Instability in the supply chain network is frequently undermining the profit margins in community pharmacies, former Pharmacy Minister and Chair of the Health and Social Care Committee Steve Brine has said.
Brine emphasised that community pharmacies often lack information about the prices wholesalers charge for essential generic medications. “They lack visibility into scarcity, and the pricing of these products is often significantly higher compared to other European countries,” the former minister remarked during a parliamentary debate focused on the future of community pharmacies on September 14.
From financial pressures to workforce crisis and pharmacy closures, the debate delved into critical challenges faced by pharmacies, aiming to propose tangible solutions for a sustainable future in the sector.
Chaired by Sir Mark Hendrik, the debate was initiated by Conservative MP Peter Aldous and featured contributions from a host of participants including Labour MPs Taiwo Owatemi and George Howarth among others.
Aldous said that supply instability, in particular, poses a critical concern. “This not only stresses pharmacists’ operations but also places financial strains on their businesses and leads to concerning delays for patients,” he said.
Owatemi, a practicing pharmacist herself and chair of the all-party parliamentary group (APPG) on pharmacy, underscored the substantial challenges facing the medicine supply chain. “Whenever I talk with pharmacy owners and pharmacists, they consistently point out the impact of uncertainty on their profit margins,” she said.
“In our country, we face challenges in both the distribution and manufacturing of medicines,” Owatemi added. “Middlemen in the supply chain can withhold medications, occasionally contributing to price inflation. Moreover, we encounter difficulties in producing generics, which constitute approximately 80 per cent of the medicines utilised by the NHS.”
Meanwhile, Brine further said the medicines supply chain is in need of serious love from ministers.
“I strongly urge the government to implement a robust system for planning future pandemics and addressing shortages of critical pharmaceuticals, as this undermines the sector and diminishes the impact of its commendable efforts,” he added.
Labour MP for Knowsley, George Howarth, also brought attention to the matter of medical supply chains. “The current allowable margin is £800 million, a figure established in 2014 and left unexamined since,” he stated. “This effectively translates to an annual reduction in available margin.”
“In reality, all pharmacies encounter shrinking resources for procuring medical supplies,” Howarth emphasised. “Independent pharmacies lack the leverage to negotiate lower purchasing rates due to their inability to buy in bulk, a capability reserved for larger national pharmacy chains.”
Aldous further said independent pharmacies frequently dedicate long, unrewarded hours to serve their local communities while corporate chains rely on retail sales to support their pharmacy operations.
‘Closures will escalate into deluge’
“Without urgent sectoral reform, the current trickle of closures will escalate into a deluge,” he cautioned. “In the initial six months of this year, England witnessed a decrease of 222 pharmacies. Despite this ongoing decline, there are still around 10,800 community pharmacies in operation across England.”
Aldous also stated that a 30 per cent real-term funding cut over the past seven years has compelled community pharmacies to ensure financial sustainability by reducing discretionary services. “This ultimately leads to closures — Lloyds has closed 461, and Boots announced 300 closures in June.”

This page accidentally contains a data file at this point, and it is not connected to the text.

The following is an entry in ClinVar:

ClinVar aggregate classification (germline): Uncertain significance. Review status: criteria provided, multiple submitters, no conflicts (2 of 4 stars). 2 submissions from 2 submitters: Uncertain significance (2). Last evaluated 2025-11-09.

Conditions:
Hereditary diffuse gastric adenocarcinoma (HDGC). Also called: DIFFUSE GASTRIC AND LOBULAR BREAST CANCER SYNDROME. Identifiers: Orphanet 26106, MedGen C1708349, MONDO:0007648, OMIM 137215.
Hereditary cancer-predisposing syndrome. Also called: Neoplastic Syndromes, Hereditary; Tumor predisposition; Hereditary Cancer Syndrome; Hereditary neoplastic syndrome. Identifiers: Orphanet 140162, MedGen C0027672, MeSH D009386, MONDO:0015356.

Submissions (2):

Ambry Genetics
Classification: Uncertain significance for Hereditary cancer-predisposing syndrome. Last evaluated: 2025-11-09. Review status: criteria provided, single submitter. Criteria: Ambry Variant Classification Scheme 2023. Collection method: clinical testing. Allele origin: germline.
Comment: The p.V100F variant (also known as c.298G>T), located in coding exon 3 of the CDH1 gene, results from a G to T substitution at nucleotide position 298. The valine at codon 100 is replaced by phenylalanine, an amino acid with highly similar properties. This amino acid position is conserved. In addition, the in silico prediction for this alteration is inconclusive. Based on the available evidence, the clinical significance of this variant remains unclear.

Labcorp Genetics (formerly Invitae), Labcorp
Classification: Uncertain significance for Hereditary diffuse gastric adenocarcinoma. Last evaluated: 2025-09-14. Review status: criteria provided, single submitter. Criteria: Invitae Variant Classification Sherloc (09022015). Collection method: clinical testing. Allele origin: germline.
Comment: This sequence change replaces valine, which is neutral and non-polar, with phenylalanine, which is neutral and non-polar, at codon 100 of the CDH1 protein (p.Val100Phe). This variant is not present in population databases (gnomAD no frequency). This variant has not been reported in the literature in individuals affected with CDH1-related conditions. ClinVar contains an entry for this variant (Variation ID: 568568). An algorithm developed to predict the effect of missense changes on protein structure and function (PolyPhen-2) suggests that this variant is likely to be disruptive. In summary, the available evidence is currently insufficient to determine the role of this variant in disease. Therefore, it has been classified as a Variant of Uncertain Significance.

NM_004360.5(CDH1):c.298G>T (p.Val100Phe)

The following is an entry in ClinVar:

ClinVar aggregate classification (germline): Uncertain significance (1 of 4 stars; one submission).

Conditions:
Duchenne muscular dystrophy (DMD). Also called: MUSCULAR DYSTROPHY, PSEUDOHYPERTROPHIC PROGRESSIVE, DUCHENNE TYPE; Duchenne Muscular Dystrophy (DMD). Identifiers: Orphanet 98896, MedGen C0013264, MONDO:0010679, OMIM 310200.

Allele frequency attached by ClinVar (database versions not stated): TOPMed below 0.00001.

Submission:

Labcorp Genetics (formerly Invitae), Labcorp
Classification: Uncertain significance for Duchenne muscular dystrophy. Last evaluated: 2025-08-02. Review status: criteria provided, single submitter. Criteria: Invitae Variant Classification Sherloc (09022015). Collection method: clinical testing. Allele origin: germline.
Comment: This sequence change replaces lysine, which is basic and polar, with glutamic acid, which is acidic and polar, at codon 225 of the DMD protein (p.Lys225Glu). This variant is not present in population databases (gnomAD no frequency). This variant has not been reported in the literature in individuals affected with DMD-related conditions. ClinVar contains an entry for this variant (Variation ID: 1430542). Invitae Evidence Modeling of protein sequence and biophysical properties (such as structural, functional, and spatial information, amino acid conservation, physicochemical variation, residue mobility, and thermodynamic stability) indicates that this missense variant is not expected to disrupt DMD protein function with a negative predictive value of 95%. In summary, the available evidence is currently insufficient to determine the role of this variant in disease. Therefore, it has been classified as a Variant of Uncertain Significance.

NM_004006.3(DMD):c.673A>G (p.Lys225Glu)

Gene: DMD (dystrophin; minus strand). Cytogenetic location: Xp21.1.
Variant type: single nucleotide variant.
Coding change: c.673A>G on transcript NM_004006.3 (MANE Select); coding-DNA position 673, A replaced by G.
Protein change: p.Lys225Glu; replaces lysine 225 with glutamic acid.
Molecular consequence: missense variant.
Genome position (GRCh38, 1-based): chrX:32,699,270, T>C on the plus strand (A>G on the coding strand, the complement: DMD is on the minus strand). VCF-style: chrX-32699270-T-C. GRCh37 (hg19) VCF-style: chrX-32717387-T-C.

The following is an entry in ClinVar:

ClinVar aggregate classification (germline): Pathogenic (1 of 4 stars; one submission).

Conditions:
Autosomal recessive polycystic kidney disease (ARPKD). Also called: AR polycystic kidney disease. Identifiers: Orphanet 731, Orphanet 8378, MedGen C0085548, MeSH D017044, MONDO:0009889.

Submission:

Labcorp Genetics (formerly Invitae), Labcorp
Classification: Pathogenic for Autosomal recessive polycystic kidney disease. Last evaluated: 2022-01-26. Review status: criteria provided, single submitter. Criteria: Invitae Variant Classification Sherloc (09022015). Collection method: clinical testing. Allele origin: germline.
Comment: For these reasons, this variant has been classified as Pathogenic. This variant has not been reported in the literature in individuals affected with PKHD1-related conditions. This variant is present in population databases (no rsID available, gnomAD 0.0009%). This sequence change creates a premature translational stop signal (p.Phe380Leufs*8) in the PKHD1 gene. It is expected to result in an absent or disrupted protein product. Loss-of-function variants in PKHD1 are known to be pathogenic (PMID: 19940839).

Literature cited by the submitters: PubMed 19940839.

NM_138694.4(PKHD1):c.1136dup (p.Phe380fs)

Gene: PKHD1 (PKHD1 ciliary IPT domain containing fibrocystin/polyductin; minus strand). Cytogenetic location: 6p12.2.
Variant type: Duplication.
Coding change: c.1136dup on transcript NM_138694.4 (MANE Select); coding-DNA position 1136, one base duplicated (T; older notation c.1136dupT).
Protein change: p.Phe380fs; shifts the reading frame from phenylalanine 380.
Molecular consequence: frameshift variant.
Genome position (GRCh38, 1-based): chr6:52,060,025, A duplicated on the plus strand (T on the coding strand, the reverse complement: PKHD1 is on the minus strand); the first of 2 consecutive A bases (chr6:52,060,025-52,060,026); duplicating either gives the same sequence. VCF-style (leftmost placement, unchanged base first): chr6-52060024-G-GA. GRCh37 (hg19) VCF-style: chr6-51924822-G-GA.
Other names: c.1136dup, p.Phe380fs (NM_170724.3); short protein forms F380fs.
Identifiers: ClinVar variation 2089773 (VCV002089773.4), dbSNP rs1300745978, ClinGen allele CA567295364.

He further confirmed that Boots will be closing its Orwell Road shop in Felixstowe on November 18.
Next steps for pharmacy as five-year deal ends
Pharmacy Minister Neil O’Brien emphasised that it’s crucial to consider access rather than just numbers acknowledging the fact that members raised the issue of the number of pharmacies closed in the recent past.
“We keep a close watch on pharmacy closures,” O’Brien replied during the debate. “Our data indicates that, despite some pharmacy closures since 2017, there are approximately 10,800 pharmacies in operation today, surpassing the number in 2010.”
He also emphasised that it’s crucial to consider access rather than just numbers. “We’re aware that 80 per cent of the population resides within a 20-minute walk from a pharmacy, and there are twice as many pharmacies in economically disadvantaged areas.”
“The current five-year deal is nearing its end, and we must consider the next steps for pharmacy,” O’Brien added. “As part of this, NHS England has committed to commissioning an economic study to better grasp the costs of delivering pharmaceutical services. This study will be instrumental in shaping future.”
To tackle supply chain bottlenecks, the pharmacy minister said the government is collaborating with medicine suppliers to pinpoint medications that could transition from prescription-only status (known as “POM”) to being available directly in a pharmacy (known as “P”).
“This is a huge package of structural reforms and a huge liberalisation of the structure of pharmacy, enabling pharmacists with ever-growing clinical skills to do more and not be caught up in bureaucracy,” O’Brien added.
The minister also concurred with Owatemi’s request for a meeting with the pharmacy APPG in the near future.
The government has allocated £200 million to strengthen NHS capacity and streamline patient care for the approaching winter season. This additional funding aims to support the healthcare system during its most demanding phase, while safeguarding elective care to further reduce waiting lists, Prime Minister Rishi Sunak said on August 14.